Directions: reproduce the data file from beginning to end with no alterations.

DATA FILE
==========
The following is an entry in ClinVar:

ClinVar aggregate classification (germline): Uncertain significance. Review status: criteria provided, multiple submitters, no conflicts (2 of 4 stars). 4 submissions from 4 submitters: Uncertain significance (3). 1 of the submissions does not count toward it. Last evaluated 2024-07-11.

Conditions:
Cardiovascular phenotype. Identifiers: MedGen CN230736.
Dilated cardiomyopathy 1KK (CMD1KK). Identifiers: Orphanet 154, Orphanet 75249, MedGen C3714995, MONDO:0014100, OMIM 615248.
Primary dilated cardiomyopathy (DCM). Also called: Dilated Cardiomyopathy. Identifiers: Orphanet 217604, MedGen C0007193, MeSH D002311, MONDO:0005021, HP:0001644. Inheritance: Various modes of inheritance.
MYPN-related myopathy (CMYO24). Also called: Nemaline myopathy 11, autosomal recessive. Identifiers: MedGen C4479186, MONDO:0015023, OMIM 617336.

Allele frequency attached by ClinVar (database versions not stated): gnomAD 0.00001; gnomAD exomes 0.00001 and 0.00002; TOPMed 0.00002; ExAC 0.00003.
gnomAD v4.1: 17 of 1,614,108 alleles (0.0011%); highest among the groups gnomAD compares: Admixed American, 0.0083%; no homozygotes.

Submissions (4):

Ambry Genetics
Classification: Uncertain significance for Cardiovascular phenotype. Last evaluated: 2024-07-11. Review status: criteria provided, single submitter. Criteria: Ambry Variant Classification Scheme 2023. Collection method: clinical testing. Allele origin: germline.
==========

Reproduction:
The following is an entry in ClinVar:

ClinVar aggregate classification (germline): Uncertain significance. Review status: criteria provided, multiple submitters, no conflicts (2 of 4 stars). 4 submissions from 4 submitters: Uncertain significance (3). 1 of the submissions does not count toward it. Last evaluated 2024-07-11.

Conditions:
Cardiovascular phenotype. Identifiers: MedGen CN230736.
Dilated cardiomyopathy 1KK (CMD1KK). Identifiers: Orphanet 154, Orphanet 75249, MedGen C3714995, MONDO:0014100, OMIM 615248.
Primary dilated cardiomyopathy (DCM). Also called: Dilated Cardiomyopathy. Identifiers: Orphanet 217604, MedGen C0007193, MeSH D002311, MONDO:0005021, HP:0001644. Inheritance: Various modes of inheritance.
MYPN-related myopathy (CMYO24). Also called: Nemaline myopathy 11, autosomal recessive. Identifiers: MedGen C4479186, MONDO:0015023, OMIM 617336.

Allele frequency attached by ClinVar (database versions not stated): gnomAD 0.00001; gnomAD exomes 0.00001 and 0.00002; TOPMed 0.00002; ExAC 0.00003.
gnomAD v4.1: 17 of 1,614,108 alleles (0.0011%); highest among the groups gnomAD compares: Admixed American, 0.0083%; no homozygotes.

Submissions (4):

Ambry Genetics
Classification: Uncertain significance for Cardiovascular phenotype. Last evaluated: 2024-07-11. Review status: criteria provided, single submitter. Criteria: Ambry Variant Classification Scheme 2023. Collection method: clinical testing. Allele origin: germline.